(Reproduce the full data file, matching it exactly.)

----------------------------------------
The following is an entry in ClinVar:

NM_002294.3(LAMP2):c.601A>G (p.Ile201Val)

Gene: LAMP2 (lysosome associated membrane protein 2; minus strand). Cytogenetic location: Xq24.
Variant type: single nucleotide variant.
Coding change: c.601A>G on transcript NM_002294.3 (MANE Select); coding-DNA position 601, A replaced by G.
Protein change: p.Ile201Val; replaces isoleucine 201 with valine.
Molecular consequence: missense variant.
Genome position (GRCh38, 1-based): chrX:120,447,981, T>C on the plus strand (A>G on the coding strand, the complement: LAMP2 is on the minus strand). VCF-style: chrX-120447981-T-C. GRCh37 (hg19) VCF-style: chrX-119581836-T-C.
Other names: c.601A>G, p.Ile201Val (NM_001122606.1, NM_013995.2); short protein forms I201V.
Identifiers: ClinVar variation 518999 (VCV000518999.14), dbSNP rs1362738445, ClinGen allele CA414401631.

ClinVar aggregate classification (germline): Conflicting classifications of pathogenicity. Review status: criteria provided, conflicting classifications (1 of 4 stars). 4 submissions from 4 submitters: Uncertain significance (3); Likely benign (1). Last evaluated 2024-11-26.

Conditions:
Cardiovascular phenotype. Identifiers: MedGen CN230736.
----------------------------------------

The following is an entry in ClinVar:

NM_002294.3(LAMP2):c.601A>G (p.Ile201Val)

Gene: LAMP2 (lysosome associated membrane protein 2; minus strand). Cytogenetic location: Xq24.
Variant type: single nucleotide variant.
Coding change: c.601A>G on transcript NM_002294.3 (MANE Select); coding-DNA position 601, A replaced by G.
Protein change: p.Ile201Val; replaces isoleucine 201 with valine.
Molecular consequence: missense variant.
Genome position (GRCh38, 1-based): chrX:120,447,981, T>C on the plus strand (A>G on the coding strand, the complement: LAMP2 is on the minus strand). VCF-style: chrX-120447981-T-C. GRCh37 (hg19) VCF-style: chrX-119581836-T-C.
Other names: c.601A>G, p.Ile201Val (NM_001122606.1, NM_013995.2); short protein forms I201V.
Identifiers: ClinVar variation 518999 (VCV000518999.14), dbSNP rs1362738445, ClinGen allele CA414401631.

ClinVar aggregate classification (germline): Conflicting classifications of pathogenicity. Review status: criteria provided, conflicting classifications (1 of 4 stars). 4 submissions from 4 submitters: Uncertain significance (3); Likely benign (1). Last evaluated 2024-11-26.

Conditions:
Cardiovascular phenotype. Identifiers: MedGen CN230736.